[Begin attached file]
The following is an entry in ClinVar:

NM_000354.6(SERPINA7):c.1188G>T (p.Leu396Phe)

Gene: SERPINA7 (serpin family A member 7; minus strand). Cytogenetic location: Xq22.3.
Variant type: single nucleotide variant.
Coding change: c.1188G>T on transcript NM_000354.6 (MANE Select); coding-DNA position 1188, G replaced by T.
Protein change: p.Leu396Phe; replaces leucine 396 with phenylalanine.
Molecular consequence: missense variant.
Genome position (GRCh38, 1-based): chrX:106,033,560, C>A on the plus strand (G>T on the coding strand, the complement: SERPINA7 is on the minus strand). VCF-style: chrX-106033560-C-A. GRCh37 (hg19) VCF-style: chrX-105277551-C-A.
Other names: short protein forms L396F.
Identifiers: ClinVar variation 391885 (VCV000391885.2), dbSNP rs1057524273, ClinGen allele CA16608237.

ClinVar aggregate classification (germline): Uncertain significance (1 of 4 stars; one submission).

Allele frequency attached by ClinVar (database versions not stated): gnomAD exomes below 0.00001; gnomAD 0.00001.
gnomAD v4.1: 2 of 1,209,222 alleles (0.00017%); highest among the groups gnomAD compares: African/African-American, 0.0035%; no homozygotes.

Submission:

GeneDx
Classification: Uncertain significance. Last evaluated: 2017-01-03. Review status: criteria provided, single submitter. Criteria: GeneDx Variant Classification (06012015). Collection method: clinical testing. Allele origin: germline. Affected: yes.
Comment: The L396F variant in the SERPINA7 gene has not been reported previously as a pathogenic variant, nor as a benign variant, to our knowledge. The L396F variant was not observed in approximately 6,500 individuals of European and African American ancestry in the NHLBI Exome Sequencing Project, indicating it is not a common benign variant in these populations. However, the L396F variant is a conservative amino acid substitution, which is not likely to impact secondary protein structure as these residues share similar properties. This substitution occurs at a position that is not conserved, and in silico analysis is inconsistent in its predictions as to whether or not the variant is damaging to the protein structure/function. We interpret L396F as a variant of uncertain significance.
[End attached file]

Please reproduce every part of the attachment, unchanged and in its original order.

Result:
The following is an entry in ClinVar:

NM_000354.6(SERPINA7):c.1188G>T (p.Leu396Phe)

Gene: SERPINA7 (serpin family A member 7; minus strand). Cytogenetic location: Xq22.3.
Variant type: single nucleotide variant.
Coding change: c.1188G>T on transcript NM_000354.6 (MANE Select); coding-DNA position 1188, G replaced by T.
Protein change: p.Leu396Phe; replaces leucine 396 with phenylalanine.
Molecular consequence: missense variant.
Genome position (GRCh38, 1-based): chrX:106,033,560, C>A on the plus strand (G>T on the coding strand, the complement: SERPINA7 is on the minus strand). VCF-style: chrX-106033560-C-A. GRCh37 (hg19) VCF-style: chrX-105277551-C-A.
Other names: short protein forms L396F.
Identifiers: ClinVar variation 391885 (VCV000391885.2), dbSNP rs1057524273, ClinGen allele CA16608237.

ClinVar aggregate classification (germline): Uncertain significance (1 of 4 stars; one submission).

Allele frequency attached by ClinVar (database versions not stated): gnomAD exomes below 0.00001; gnomAD 0.00001.
gnomAD v4.1: 2 of 1,209,222 alleles (0.00017%); highest among the groups gnomAD compares: African/African-American, 0.0035%; no homozygotes.

Submission:

GeneDx
Classification: Uncertain significance. Last evaluated: 2017-01-03. Review status: criteria provided, single submitter. Criteria: GeneDx Variant Classification (06012015). Collection method: clinical testing. Allele origin: germline. Affected: yes.
Comment: The L396F variant in the SERPINA7 gene has not been reported previously as a pathogenic variant, nor as a benign variant, to our knowledge. The L396F variant was not observed in approximately 6,500 individuals of European and African American ancestry in the NHLBI Exome Sequencing Project, indicating it is not a common benign variant in these populations. However, the L396F variant is a conservative amino acid substitution, which is not likely to impact secondary protein structure as these residues share similar properties. This substitution occurs at a position that is not conserved, and in silico analysis is inconsistent in its predictions as to whether or not the variant is damaging to the protein structure/function. We interpret L396F as a variant of uncertain significance.